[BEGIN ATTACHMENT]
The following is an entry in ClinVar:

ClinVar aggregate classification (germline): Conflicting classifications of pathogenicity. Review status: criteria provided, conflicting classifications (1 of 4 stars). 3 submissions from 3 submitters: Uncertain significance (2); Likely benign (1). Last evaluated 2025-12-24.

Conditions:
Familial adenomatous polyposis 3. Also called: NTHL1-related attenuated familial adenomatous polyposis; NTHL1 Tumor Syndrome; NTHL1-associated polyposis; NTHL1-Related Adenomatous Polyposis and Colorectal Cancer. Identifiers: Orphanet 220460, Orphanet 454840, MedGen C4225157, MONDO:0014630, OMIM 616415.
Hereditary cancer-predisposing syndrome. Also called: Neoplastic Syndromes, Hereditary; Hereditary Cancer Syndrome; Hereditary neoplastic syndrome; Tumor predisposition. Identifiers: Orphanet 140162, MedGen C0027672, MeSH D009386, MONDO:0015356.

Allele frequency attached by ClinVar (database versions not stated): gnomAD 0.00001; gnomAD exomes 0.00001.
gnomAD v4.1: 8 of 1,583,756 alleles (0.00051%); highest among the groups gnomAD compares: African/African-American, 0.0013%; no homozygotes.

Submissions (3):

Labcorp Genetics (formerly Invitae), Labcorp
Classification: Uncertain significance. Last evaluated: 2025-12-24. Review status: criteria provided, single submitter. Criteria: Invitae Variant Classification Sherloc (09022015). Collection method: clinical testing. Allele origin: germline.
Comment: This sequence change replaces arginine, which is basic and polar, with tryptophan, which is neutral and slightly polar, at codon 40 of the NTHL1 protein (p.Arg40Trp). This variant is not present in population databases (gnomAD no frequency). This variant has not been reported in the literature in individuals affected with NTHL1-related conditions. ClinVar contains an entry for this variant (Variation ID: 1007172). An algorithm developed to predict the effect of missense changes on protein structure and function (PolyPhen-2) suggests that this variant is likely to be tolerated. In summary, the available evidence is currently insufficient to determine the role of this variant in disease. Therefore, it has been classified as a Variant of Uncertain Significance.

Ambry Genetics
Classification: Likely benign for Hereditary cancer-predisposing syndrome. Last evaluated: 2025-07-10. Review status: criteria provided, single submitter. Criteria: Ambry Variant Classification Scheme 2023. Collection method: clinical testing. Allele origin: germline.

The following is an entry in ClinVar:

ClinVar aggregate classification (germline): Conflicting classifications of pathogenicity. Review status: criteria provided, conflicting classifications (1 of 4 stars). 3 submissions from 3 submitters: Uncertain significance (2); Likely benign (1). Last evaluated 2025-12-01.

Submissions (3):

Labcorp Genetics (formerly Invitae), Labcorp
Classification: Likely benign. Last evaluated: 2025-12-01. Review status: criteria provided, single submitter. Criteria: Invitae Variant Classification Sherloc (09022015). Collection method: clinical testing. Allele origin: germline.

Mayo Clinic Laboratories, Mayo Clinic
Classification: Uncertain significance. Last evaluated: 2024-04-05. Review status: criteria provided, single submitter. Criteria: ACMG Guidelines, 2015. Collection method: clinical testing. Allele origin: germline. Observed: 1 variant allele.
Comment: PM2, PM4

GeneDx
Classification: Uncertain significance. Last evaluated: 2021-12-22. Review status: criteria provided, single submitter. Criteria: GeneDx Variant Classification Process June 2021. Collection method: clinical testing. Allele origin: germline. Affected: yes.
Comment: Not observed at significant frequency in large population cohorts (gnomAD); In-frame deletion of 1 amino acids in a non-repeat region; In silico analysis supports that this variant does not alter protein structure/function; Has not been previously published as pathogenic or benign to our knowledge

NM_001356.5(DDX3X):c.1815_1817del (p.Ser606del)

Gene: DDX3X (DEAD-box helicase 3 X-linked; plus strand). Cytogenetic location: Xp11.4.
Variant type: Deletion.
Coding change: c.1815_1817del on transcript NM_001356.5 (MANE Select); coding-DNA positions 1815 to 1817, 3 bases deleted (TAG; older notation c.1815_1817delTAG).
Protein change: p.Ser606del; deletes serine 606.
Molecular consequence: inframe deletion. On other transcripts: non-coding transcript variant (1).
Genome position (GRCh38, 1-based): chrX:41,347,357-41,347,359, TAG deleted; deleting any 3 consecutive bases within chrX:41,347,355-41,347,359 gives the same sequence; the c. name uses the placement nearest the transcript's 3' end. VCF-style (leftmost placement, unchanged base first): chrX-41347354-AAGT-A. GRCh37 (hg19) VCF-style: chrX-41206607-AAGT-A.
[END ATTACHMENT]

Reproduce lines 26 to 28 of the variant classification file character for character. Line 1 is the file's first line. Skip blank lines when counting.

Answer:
Gene: DDX3X (DEAD-box helicase 3 X-linked; plus strand). Cytogenetic location: Xp11.4.
Variant type: Deletion.
Coding change: c.1815_1817del on transcript NM_001356.5 (MANE Select); coding-DNA positions 1815 to 1817, 3 bases deleted (TAG; older notation c.1815_1817delTAG).